Most recently, he was allowed to go inside Dunedin’s Kellogg Mansion, a place he described as both tacky and beautiful.
“It has carpeting on the walls,” he said. “Chandeliers everywhere, even above the bed. Mirrors everywhere.”
As his website and Facebook page grew, Bulit traveled outside of Florida, from New York to Texas and Tennessee to Illinois. Tens of thousands of others saw his work. Eventually, he made friends along the way and brought some in to help him moderate the posts, like William Powell.
“A lot of people feel like they’re on the journey with me,” said Powell, 30, of Tampa. “I like being able to share that with them.”
While Powell enjoys building a community in the Facebook group Forgotten Florida, he doesn’t like to give out too much information when people ask.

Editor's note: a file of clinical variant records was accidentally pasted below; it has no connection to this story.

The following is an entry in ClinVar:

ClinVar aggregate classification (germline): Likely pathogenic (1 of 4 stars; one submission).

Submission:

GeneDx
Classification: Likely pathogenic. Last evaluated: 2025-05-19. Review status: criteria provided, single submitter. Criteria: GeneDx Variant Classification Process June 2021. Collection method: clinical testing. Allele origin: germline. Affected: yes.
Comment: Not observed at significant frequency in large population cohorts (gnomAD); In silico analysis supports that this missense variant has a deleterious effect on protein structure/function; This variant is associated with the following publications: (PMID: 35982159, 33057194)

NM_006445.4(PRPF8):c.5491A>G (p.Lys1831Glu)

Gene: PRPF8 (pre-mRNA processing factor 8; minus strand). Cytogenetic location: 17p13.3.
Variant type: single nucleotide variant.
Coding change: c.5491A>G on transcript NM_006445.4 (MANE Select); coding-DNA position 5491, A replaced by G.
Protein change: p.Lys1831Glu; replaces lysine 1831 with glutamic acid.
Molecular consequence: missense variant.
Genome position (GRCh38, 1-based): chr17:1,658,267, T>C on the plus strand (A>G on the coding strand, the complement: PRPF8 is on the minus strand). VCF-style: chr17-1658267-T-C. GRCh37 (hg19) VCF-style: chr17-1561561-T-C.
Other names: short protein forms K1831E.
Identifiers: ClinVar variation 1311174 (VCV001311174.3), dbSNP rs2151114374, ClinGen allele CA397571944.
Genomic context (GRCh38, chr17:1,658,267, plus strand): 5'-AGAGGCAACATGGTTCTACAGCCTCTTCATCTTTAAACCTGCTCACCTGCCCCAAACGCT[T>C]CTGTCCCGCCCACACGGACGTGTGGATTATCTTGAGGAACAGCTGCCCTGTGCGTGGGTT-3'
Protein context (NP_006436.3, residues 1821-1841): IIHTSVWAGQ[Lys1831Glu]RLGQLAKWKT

“You don’t know who they are,” he said. “You could be giving it to someone who’s a scrapper who wants to get all the copper or will vandalize it.”
After 30 years in Florida, Bulit moved to Montgomery, Ala., where he now updates both his Abandoned Florida and Abandoned Alabama websites. About once a month, he ventures out to hit at least 10 places.
He brings a bag with his flashlight, camera, tripod, extra batteries and memory cards. He slips on heavy-duty pants and boots, in case he steps on nails. And he prefers not to explore alone.
“I have a friend who lives in Tampa and he always drives up and down where the cigar factories are,” he said. “We abide by the idea to not break into these places. Eventually, someone’s going to break in for us. … When he finally sees a window is busted open or a door has been ripped open, he’ll give me a call and I’ll go over there.”